“[H]ead out the door, in any direction, for as long as you want, your mind unloosed from your brain, free to think and feel anything. The only person you have to measure up to is yourself. It is the essence of freedom, your destiny in your swinging hands.” – Caleb Daniloff
More than a year ago I wrote to Caleb Daniloff and asked for a copy of his book so I could read and review it here for all of you. It’s taken me WAAAYYY too long to get to it and to give a shout out to the book. My sincere apologies to Caleb, and it is certainly no reflection on his writing that I have been tardy in keeping my promise. It is much more a reflection of the number of things on my plate and on the sad fact that the more I write, the less time I seem to find to read.
But finally, here at the end of 2013, at the dawn of a new year, I’d like to say that Running Ransom Road is a good read and one every runner should pick up. Ransom Road: Confronting Life One Marathon at a Time by Caleb Daniloff is the story of a man who undertakes a quest to revisit some of the places in his life where he experienced shame and trauma. His hope is that by running in the places where he formerly participated in his debauchery and drunkenness, he can put his ghosts behind him and solidify the life lessons he needs to learn to move forward.
Daniloff is a good writer, a self-reflective person, and a runner who truly understands the spirit of the sport. One of the reasons it took me so long to read the book is that my husband Bill got hold of it and read it slowly, savoring Caleb’s journeys and his insights on sobriety and maturity. He underlined the hell out of the book. Eventually, I had to buy my own electronic copy so I could fulfill my promise and… well, here we are.
Those of you who read my blog regularly know how important it is to me to incorporate running’s wisdom into the rest of my life. Caleb is a runner after my own heart. A recovering alcoholic, he’s not a super fast marathoner, but he understands how running can carve out a person’s character. About his first attempt to run a sub-four hour marathon, he writes, “Someone from AA once said it takes five years to leave the bottle, five years to figure out who you are, and five years to become that person. I was almost at the ten-year mark. Would a 3:59:59 help speed me toward ‘that person’?” You’ll have to read the book to find out his answer to that question. What I love is that he’s asking it.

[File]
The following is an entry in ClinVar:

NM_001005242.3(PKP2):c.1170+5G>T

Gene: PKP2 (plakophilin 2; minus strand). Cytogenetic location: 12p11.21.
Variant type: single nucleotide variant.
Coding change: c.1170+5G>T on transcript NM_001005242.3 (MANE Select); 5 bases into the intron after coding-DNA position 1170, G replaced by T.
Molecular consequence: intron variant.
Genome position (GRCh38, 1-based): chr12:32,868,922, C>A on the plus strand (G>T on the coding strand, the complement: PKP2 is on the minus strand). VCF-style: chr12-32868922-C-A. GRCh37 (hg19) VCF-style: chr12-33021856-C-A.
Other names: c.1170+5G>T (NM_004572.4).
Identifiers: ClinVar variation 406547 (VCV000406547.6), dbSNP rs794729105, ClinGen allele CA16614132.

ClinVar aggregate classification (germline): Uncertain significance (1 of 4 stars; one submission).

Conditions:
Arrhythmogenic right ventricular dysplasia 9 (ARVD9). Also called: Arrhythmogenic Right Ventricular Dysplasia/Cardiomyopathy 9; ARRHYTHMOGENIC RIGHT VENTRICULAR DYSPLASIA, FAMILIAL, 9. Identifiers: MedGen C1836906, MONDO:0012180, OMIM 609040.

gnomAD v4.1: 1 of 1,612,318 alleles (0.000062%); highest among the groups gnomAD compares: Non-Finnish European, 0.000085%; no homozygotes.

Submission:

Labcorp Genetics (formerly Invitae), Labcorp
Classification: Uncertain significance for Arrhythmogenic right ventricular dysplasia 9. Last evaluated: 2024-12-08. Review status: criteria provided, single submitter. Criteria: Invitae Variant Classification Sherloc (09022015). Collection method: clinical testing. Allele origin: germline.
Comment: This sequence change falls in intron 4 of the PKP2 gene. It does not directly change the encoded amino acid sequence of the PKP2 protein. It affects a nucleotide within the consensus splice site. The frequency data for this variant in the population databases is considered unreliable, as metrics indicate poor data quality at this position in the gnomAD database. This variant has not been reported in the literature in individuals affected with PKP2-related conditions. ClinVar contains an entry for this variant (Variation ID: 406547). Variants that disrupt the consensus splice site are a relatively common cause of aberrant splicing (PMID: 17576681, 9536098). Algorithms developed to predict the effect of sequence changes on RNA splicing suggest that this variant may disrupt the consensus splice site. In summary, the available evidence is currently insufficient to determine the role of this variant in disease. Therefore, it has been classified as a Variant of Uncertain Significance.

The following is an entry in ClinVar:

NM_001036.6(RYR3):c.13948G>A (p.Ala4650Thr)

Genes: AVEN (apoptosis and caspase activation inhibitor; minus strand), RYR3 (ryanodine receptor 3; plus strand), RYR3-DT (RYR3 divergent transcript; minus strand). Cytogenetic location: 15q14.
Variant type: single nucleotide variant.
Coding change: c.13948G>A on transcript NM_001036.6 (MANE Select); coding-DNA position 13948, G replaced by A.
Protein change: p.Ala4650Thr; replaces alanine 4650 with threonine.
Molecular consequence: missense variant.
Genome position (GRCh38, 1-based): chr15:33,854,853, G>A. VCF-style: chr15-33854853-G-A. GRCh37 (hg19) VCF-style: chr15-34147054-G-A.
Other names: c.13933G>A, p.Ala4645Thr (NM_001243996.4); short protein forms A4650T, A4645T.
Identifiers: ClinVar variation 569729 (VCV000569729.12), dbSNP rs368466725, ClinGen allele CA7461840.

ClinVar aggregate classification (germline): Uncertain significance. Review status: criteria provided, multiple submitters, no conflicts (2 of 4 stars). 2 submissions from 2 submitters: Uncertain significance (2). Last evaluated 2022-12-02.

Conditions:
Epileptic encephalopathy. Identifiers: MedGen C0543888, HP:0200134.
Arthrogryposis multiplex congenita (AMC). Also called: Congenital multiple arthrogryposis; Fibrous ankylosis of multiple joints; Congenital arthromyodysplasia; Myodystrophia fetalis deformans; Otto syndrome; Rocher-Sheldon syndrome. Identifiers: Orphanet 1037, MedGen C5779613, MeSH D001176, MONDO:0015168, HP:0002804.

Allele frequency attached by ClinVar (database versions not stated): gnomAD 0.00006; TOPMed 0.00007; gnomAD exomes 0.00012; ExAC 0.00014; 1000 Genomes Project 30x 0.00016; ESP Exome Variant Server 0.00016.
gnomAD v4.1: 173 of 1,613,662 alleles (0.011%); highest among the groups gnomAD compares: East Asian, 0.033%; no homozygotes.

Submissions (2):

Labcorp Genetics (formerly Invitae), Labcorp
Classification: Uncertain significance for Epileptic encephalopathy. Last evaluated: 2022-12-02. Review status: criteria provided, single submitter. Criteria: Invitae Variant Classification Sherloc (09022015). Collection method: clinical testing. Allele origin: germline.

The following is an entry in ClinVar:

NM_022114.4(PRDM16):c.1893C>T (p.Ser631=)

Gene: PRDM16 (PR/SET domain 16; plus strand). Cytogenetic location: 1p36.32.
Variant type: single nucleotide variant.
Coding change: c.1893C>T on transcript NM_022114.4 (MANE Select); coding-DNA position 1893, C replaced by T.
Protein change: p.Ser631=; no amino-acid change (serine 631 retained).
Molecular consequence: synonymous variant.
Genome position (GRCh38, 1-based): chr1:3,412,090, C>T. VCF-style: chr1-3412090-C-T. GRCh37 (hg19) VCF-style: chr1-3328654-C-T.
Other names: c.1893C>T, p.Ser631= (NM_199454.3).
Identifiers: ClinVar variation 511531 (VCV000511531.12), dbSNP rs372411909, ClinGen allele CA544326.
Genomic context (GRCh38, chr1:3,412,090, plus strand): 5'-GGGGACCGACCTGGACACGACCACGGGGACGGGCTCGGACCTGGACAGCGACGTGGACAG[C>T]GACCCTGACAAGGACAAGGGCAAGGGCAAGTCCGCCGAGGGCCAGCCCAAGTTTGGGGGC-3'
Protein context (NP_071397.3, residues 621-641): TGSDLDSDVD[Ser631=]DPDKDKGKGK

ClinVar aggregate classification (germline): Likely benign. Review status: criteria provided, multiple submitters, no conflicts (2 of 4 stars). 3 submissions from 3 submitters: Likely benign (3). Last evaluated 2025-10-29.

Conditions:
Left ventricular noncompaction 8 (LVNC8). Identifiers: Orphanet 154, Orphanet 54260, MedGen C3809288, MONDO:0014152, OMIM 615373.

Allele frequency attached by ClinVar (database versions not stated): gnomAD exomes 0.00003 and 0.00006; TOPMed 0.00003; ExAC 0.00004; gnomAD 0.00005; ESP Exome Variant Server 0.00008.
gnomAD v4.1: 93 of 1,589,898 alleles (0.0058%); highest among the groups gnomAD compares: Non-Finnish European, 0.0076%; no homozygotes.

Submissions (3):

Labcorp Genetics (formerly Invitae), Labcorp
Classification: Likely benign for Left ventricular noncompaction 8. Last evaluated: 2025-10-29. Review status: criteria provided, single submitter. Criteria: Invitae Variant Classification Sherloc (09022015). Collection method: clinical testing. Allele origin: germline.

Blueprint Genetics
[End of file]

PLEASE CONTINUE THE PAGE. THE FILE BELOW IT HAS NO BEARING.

Daniloff’s prose is delicious. He’s the kind of writer about whom you say, “Honey, listen to this….” and then you let the power of the words hang in the air as you read them aloud. His book is gritty, filled with stories of drunken stupidity from early in life, but his insights about the sober life, the life of good character and intention, are wise and hard won. An award winning author who has contributed to Runner’s World, National Public Radio, Publisher’s Weekly, and The Boston Globe, you can trust Daniloff to carry the narrative with juicy details and a well-developed story arc.
Here are some of our favorite quotes from the book:
“While some folks are uncomfortable with the religious tones in AA rooms…, accessing a spiritual side of yourself, in my view, is an essential component for successful recovery–in other words, tapping into something inside, something bigger than yourself, slightly mysterious, that is beyond judgment and isn’t fully knowable but can be felt. Achieving a mindfulness without thinking. Faith, humility, submission, amends-making, moral inventories are indeed necessary ingredients in this effort.”
“Running as an antidote for trauma, an act of rebellion; I loved it.”
“[E]very run, especially a marathon, was about conquering doubt.”
“[R]unning had cracked me open, letting light into the hard-to-reach corners. It was a confessional, baptism by sweat. You can’t be false when your legs are screaming, your heart pounding, mouth gaping. You feel naked, and when you feel naked, you feel naked in front of something. Perhaps God or some cosmic energy or simply the wonder of nature, but something bigger than yourself, stirring a need to honor, to prostrate. Running was my daily prayer service, the marathon my vision quest.”
And with that last quote, you can see why I appreciate Caleb’s perspective. Running IS prayer. It is the place we meet the Ground of Being in a way that’s hard to explain.
If you’re looking for a book to kick off the new year with inspiration and depth, pick up Ransom Road and savor it, the way both Bill and I did. If you’ve read it, I’d love to hear your thoughts.